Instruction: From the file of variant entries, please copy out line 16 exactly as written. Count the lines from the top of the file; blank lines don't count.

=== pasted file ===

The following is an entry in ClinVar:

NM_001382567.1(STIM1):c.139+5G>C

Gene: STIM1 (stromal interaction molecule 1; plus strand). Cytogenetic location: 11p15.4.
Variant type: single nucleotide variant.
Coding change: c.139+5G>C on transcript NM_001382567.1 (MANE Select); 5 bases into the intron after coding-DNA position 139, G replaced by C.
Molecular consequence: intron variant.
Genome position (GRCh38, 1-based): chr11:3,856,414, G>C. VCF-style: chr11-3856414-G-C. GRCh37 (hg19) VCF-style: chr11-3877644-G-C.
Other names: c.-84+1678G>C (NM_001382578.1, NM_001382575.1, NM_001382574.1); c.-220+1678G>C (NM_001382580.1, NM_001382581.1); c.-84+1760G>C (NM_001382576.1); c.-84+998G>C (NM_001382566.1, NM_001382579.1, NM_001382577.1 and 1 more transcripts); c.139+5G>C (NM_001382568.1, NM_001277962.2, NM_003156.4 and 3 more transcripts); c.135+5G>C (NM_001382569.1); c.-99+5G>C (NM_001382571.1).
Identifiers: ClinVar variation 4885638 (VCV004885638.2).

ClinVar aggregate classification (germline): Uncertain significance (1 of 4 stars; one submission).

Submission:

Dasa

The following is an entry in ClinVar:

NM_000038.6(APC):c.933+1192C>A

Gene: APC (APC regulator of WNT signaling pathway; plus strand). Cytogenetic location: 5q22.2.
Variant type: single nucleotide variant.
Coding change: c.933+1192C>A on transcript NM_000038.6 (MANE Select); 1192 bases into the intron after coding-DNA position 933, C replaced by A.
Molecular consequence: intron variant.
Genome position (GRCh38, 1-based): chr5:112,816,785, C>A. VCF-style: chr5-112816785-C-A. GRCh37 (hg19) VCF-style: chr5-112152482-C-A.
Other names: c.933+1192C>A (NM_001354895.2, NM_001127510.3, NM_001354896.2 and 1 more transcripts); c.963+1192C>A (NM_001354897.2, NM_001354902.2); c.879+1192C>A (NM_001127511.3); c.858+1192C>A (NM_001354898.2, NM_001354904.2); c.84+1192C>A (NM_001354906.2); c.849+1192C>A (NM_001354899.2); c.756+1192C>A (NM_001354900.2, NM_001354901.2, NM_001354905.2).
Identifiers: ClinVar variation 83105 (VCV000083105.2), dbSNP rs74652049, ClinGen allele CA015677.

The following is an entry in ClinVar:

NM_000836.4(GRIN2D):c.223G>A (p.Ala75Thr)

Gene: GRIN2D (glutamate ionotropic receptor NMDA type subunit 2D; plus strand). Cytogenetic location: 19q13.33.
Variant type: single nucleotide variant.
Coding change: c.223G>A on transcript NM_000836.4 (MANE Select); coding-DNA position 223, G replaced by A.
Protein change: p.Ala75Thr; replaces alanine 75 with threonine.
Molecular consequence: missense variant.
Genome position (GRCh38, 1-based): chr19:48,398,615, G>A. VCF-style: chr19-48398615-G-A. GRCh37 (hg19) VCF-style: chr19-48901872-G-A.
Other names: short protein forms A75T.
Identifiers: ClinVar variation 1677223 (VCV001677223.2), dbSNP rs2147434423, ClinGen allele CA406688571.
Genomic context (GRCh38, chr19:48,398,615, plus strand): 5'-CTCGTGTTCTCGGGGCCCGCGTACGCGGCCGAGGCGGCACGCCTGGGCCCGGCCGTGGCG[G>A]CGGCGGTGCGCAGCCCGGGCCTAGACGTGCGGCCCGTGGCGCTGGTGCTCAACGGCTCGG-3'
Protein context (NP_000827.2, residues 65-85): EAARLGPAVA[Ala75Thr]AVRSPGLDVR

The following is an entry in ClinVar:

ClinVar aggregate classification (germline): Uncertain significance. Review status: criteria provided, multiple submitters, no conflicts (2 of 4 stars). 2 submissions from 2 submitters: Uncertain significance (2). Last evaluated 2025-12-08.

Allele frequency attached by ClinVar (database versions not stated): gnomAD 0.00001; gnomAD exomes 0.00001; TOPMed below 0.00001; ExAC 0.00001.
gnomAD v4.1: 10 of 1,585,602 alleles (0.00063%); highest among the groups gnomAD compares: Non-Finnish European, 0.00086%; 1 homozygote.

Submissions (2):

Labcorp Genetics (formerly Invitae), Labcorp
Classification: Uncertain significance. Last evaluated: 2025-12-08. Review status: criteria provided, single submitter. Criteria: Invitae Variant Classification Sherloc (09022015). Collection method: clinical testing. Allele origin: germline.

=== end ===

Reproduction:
Variant type: single nucleotide variant.